There will be a one-off payment of £650 to the lowest income families that will be paid in two instalments.
The first of those payments will be made in July with the second following in the autumn.
The measure was announced by the Chancellor Rishi Sunak on Thursday.
Householders will not need to apply as payments will go directly to bank accounts.
There will also be an energy bill discount of £400 for households this autumn.
However, Stormont's Finance Minister Conor Murphy has said there was "no guarantee" that households in Northern Ireland would directly receive the £400 discount in the autumn.
"There are challenges involved in this because we don't have an executive in place," Mr Murphy said.
"The Treasury recognise it's not an acceptable situation and it would be far easier if the DUP stopped blocking an executive.
"We will certainly work as best we can because we are determined to ensure the money goes to people who need it."
The lack of an Executive means people in Northern Ireland must wait before they find out when and how they will receive this discount.
However, the UK Treasury says the current political instability in Northern Ireland means that it may not make the payment through the normal Barnett Consequential to Northern Ireland, as it had previously done with a £200 energy loan payment scheme.
Mr Murphy also said Northern Ireland would receive £14m as a Barnett consequential, from extra money announced by the Chancellor for the Household Support Fund in England.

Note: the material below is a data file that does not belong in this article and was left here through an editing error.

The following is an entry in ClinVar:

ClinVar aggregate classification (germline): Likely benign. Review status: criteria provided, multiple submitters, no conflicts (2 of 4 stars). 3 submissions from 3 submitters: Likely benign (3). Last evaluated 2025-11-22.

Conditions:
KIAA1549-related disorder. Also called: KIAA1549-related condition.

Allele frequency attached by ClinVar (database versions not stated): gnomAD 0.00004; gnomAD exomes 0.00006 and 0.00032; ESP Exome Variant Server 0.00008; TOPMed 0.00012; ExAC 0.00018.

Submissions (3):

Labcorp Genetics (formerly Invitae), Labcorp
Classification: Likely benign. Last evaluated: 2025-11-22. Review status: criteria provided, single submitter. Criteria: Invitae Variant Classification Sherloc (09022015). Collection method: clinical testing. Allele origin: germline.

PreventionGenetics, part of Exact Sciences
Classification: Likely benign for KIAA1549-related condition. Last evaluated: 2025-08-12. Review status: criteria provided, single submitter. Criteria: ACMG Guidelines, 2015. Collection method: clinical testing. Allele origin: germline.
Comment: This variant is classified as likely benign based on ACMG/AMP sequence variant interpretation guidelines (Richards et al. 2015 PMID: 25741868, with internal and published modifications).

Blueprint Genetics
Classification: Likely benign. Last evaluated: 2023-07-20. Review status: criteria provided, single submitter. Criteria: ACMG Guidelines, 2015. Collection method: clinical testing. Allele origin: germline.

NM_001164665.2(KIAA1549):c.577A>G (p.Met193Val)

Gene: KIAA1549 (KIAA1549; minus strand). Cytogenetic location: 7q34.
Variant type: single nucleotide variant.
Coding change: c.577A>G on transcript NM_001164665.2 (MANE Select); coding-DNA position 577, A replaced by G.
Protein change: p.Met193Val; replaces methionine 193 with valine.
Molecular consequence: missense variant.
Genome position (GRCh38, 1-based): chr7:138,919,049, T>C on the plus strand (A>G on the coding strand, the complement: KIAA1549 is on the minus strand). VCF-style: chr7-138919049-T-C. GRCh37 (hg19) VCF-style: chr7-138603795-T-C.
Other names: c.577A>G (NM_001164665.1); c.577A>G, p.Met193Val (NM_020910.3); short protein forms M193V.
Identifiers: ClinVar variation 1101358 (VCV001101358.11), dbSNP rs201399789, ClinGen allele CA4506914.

However, he added that this additional money would need executive approval before it could be allocated in Northern Ireland.
The government has responded to the need for more support to help families struggling with eye-watering energy costs.
It is a targeted intervention, and cynics say it's been timed to deflect from the continuing criticism over Partygate.
Three groups of people - those on lowest-income, pensioners and the disabled - will see extra payments in their bank accounts in the coming months.
But the unresolved issue is what happens with the planned energy bill discount in Great Britain.
How it translates here in Northern Ireland remains ambiguous.
If the government allocates it via a Barnett consequential, the additional funding will likely need the approval from a functioning executive at Stormont before it could be spent.
There is already a pot of about £300-400m that Finance Minister Conor Murphy says needs executive sign-off.
The Treasury has suggested it could make an exception this time due to the political deadlock at Stormont.
But that could then lead to further questions about more intervention from London over the heads of local politicians, while at the same time putting pressure on the government to intervene on other cost of living matters that are usually devolved to Stormont.
A Treasury spokesperson said: "The UK Government believes it is vital that the Northern Ireland parties form an Executive as soon as possible, to give the people of Northern Ireland a stable and accountable government.
"We have not ruled out the Barnett Consequential as the best way to get the support we have announced today to the people of Northern Ireland.
"But given the situation with the Executive, we want to consider other options to ensure Northern Ireland gets equivalent support."
The Treasury said there was no timeframe on when a decision would be made, but that it wanted to implement it urgently.